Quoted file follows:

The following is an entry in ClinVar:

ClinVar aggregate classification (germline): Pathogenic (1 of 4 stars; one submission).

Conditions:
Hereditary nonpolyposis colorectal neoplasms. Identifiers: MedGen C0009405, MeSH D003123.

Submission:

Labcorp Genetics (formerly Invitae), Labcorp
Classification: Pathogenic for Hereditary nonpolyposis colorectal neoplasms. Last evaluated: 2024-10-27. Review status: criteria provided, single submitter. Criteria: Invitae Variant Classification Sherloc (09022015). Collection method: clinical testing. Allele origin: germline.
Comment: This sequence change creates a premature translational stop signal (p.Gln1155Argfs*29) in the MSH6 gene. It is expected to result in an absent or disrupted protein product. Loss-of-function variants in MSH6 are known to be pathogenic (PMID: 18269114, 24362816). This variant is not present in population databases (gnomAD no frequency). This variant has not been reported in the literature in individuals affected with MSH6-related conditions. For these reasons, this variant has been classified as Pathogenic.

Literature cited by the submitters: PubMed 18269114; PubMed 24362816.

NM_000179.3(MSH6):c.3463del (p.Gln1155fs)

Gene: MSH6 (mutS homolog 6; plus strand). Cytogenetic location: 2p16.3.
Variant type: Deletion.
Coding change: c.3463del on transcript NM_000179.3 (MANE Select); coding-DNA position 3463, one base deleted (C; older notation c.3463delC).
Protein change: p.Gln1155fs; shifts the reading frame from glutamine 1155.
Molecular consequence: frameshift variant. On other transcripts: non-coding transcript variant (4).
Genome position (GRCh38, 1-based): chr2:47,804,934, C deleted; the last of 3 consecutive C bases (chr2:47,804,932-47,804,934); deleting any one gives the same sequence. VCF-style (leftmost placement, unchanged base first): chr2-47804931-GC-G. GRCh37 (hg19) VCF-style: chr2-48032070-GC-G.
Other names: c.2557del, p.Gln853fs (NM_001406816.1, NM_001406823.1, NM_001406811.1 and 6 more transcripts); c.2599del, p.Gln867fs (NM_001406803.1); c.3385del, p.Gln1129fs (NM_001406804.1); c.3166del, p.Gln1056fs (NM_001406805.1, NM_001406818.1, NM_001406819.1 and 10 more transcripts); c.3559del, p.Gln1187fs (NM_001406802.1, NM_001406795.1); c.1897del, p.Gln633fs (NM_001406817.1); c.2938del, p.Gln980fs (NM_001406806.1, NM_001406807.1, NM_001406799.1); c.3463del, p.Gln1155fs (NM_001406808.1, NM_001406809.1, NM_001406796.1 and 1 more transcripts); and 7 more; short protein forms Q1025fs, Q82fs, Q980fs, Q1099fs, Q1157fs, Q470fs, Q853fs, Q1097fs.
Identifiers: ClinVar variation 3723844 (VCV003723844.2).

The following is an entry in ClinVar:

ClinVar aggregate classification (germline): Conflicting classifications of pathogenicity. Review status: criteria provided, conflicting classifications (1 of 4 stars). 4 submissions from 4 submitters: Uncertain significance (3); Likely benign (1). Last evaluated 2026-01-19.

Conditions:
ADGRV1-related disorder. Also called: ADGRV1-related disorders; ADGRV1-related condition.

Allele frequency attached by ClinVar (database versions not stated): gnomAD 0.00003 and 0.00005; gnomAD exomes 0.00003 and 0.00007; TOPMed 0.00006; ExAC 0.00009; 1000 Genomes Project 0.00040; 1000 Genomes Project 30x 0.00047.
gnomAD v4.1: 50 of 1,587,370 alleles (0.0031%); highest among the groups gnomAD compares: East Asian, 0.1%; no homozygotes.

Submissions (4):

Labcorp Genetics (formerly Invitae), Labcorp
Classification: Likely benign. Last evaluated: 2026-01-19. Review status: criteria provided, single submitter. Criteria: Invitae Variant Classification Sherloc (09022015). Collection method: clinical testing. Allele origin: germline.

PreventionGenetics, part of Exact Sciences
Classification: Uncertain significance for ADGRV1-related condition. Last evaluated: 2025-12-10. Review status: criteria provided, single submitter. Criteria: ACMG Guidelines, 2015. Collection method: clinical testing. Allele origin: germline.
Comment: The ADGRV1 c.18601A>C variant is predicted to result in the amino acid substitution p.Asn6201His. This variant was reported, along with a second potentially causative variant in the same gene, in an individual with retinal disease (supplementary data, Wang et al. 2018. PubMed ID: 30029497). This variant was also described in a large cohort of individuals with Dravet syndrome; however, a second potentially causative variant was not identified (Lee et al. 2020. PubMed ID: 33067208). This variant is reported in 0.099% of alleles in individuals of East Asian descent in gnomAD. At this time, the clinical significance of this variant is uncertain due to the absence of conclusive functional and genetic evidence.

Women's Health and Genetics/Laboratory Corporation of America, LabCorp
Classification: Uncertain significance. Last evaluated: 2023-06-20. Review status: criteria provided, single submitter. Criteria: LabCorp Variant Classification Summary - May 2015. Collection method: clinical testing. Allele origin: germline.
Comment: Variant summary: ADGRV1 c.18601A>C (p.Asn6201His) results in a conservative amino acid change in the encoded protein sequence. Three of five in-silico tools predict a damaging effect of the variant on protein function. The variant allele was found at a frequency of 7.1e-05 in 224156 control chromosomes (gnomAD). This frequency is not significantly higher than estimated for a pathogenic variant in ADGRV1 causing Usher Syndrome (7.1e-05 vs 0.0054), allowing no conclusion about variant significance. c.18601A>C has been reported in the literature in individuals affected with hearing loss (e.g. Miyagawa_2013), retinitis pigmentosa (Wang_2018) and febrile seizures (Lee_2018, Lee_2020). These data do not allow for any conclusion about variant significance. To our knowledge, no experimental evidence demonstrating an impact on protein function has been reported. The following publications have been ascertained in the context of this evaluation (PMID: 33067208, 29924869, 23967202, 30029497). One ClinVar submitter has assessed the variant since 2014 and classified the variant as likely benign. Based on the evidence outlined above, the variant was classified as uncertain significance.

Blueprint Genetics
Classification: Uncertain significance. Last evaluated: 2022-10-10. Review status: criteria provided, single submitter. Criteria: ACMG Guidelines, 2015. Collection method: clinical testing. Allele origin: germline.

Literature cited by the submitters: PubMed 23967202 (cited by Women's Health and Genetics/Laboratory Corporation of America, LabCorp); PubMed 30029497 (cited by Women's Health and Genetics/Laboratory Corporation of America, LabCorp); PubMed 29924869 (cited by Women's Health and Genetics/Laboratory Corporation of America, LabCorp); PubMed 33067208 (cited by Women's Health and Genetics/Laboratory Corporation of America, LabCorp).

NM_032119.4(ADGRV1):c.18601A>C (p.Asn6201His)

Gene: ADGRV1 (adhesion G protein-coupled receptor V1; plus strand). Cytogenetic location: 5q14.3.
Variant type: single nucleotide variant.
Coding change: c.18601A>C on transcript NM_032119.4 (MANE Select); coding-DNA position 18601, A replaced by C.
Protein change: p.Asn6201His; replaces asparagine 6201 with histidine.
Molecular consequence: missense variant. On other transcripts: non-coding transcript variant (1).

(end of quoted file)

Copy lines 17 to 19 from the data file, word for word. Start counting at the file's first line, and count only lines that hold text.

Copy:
Other names: c.2557del, p.Gln853fs (NM_001406816.1, NM_001406823.1, NM_001406811.1 and 6 more transcripts); c.2599del, p.Gln867fs (NM_001406803.1); c.3385del, p.Gln1129fs (NM_001406804.1); c.3166del, p.Gln1056fs (NM_001406805.1, NM_001406818.1, NM_001406819.1 and 10 more transcripts); c.3559del, p.Gln1187fs (NM_001406802.1, NM_001406795.1); c.1897del, p.Gln633fs (NM_001406817.1); c.2938del, p.Gln980fs (NM_001406806.1, NM_001406807.1, NM_001406799.1); c.3463del, p.Gln1155fs (NM_001406808.1, NM_001406809.1, NM_001406796.1 and 1 more transcripts); and 7 more; short protein forms Q1025fs, Q82fs, Q980fs, Q1099fs, Q1157fs, Q470fs, Q853fs, Q1097fs.
Identifiers: ClinVar variation 3723844 (VCV003723844.2).

The following is an entry in ClinVar: